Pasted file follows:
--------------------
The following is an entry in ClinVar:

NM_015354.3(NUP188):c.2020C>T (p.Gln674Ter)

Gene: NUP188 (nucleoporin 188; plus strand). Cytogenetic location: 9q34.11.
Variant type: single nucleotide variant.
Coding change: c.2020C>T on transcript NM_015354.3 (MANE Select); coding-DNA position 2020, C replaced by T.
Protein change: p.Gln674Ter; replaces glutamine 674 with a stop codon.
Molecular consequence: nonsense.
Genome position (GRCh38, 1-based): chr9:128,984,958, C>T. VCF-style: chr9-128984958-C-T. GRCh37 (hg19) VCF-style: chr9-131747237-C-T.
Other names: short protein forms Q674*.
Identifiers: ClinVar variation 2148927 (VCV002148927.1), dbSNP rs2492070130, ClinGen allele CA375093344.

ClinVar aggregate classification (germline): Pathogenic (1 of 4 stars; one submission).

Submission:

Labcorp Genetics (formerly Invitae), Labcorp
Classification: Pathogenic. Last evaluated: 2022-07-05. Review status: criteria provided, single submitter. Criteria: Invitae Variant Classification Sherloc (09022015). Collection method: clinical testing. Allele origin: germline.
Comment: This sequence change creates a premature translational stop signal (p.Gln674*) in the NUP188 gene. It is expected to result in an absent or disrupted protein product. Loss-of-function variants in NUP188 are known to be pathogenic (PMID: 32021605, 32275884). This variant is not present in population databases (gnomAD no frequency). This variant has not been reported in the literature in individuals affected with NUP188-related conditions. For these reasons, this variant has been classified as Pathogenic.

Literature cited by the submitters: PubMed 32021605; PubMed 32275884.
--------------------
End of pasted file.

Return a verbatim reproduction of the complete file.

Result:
The following is an entry in ClinVar:

NM_015354.3(NUP188):c.2020C>T (p.Gln674Ter)

Gene: NUP188 (nucleoporin 188; plus strand). Cytogenetic location: 9q34.11.
Variant type: single nucleotide variant.
Coding change: c.2020C>T on transcript NM_015354.3 (MANE Select); coding-DNA position 2020, C replaced by T.
Protein change: p.Gln674Ter; replaces glutamine 674 with a stop codon.
Molecular consequence: nonsense.
Genome position (GRCh38, 1-based): chr9:128,984,958, C>T. VCF-style: chr9-128984958-C-T. GRCh37 (hg19) VCF-style: chr9-131747237-C-T.
Other names: short protein forms Q674*.
Identifiers: ClinVar variation 2148927 (VCV002148927.1), dbSNP rs2492070130, ClinGen allele CA375093344.

ClinVar aggregate classification (germline): Pathogenic (1 of 4 stars; one submission).

Submission:

Labcorp Genetics (formerly Invitae), Labcorp
Classification: Pathogenic. Last evaluated: 2022-07-05. Review status: criteria provided, single submitter. Criteria: Invitae Variant Classification Sherloc (09022015). Collection method: clinical testing. Allele origin: germline.
Comment: This sequence change creates a premature translational stop signal (p.Gln674*) in the NUP188 gene. It is expected to result in an absent or disrupted protein product. Loss-of-function variants in NUP188 are known to be pathogenic (PMID: 32021605, 32275884). This variant is not present in population databases (gnomAD no frequency). This variant has not been reported in the literature in individuals affected with NUP188-related conditions. For these reasons, this variant has been classified as Pathogenic.

Literature cited by the submitters: PubMed 32021605; PubMed 32275884.